Performance! Everyone wants Windows NT servers and workstations to run as fast
as possible. Keeping your disk subsystem running at its best is an important
step in improving the overall performance of your NT solution. In my article
In this article, I'll show you how to maximize the performance of your extra disk capacity when implementing NT disk subsystems and RAID arrays, regardless of any vendor-specific hardware tweaks. You can use NT's built-in tools and a freeware tool to quickly optimize your disk subsystem (hardware- or software-based RAID). To accomplish this task, you must understand the performance characteristics of the standalone disk or RAID technology that you are working with and the workload characteristics of your existing disk subsystem. Using this information, you can load-balance your disk subsystem and tune the disk allocation unit size. Finally, because your performance increase can vary according to your computing environment, I'll show you how I tuned and tested my disk subsystem.
Most systems administrators add disk subsystem capacity in the form of RAID
arrays. When you use NT's internal software RAID technology or hardware-based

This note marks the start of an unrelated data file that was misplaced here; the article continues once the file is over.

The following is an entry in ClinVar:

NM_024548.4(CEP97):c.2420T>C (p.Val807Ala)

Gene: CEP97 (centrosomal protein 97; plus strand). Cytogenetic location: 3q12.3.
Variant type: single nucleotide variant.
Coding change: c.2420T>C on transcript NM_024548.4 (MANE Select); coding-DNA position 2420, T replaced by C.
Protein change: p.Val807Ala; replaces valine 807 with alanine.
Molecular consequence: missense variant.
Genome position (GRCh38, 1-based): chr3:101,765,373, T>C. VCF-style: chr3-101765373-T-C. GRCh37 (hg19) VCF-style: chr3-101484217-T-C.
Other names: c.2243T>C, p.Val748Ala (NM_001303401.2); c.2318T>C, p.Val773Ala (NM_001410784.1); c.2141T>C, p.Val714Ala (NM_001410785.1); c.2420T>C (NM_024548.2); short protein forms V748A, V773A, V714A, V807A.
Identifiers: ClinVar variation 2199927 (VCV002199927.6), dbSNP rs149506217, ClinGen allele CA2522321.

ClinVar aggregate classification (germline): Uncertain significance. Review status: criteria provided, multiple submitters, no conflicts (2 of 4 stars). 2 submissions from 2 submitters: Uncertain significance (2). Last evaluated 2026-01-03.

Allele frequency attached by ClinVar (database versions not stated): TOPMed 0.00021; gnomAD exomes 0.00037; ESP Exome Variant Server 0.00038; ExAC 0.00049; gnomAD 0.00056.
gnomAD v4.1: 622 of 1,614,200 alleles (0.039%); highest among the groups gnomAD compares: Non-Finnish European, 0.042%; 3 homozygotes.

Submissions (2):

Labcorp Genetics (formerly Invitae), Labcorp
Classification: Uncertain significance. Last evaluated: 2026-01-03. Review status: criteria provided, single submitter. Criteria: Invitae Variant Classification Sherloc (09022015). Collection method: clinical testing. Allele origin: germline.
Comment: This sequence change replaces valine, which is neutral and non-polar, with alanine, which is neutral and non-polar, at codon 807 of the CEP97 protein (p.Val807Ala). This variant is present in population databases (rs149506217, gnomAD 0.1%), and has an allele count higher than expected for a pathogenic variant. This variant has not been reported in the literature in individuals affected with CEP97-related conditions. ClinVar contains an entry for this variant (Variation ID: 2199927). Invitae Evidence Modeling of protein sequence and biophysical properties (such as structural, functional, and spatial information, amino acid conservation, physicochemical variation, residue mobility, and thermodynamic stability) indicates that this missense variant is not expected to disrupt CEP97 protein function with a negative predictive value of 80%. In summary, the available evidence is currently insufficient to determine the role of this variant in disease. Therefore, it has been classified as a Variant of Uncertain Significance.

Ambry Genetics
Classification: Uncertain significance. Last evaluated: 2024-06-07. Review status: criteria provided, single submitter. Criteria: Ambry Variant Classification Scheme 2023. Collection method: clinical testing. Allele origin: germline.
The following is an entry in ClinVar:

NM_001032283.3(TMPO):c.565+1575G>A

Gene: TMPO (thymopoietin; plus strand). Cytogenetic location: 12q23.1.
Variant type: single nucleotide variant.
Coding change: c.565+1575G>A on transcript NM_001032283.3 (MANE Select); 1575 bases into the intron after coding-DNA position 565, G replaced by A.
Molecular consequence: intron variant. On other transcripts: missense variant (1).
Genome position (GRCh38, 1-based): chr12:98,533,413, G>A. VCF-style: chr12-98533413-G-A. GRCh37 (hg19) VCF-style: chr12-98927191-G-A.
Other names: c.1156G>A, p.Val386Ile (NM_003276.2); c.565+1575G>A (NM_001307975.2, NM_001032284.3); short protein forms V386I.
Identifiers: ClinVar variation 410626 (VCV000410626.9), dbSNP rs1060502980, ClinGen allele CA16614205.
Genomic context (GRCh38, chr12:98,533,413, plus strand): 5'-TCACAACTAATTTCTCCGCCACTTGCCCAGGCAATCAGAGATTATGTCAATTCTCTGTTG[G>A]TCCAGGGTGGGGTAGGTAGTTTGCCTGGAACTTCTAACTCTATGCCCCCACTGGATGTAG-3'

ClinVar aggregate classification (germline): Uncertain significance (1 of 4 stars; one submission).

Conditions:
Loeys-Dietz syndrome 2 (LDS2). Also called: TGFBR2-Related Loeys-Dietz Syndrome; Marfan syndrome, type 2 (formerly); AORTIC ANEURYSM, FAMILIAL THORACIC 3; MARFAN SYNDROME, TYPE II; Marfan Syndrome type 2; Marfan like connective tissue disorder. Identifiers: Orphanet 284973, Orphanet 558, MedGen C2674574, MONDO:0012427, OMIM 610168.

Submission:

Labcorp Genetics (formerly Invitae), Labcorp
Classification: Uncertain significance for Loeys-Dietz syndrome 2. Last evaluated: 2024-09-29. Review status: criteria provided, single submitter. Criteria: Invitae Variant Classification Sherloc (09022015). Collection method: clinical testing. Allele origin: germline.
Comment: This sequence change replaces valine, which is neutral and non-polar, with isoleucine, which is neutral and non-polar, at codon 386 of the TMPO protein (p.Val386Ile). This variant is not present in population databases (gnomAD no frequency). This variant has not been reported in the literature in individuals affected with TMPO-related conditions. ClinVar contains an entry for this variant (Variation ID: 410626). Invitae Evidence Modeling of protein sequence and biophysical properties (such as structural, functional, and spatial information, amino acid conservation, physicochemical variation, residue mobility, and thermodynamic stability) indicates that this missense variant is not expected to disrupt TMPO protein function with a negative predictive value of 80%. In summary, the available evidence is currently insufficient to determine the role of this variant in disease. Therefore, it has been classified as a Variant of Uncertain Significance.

vendor RAID technology, RAID 0, 1, and 5 are the most common RAID levels for
NT Server environments. (For information about RAID level technology, see Table
1 in my article,
When you select RAID configurations, you need to consider many important factors,
such as cost and availability level required, in addition to just performance;
however, this article focuses on performance. For information about other factors
to consider, see the
Regardless of the RAID level that you select, use a hardware-based RAID solution if you implement any NT solution that supports more than three disks and that requires any level of high availability and performance. Hardware-based RAID adapters and controllers provide much better performance than NT's built-in software-based solution provides and are particularly valuable when you implement RAID 5. With RAID 5, hardware-based RAID adapters offload parity processing and some of the associated interrupt traffic, unlike software-based RAID. This offloading results in improved overall NT performance.
When you're selecting the appropriate RAID level, consider the relative performance characteristics that each RAID level provides. Table 1 illustrates the relative performance level of the various RAID levels in several I/O workload environments and can help you match the appropriate performance to your system's disk I/O characteristics.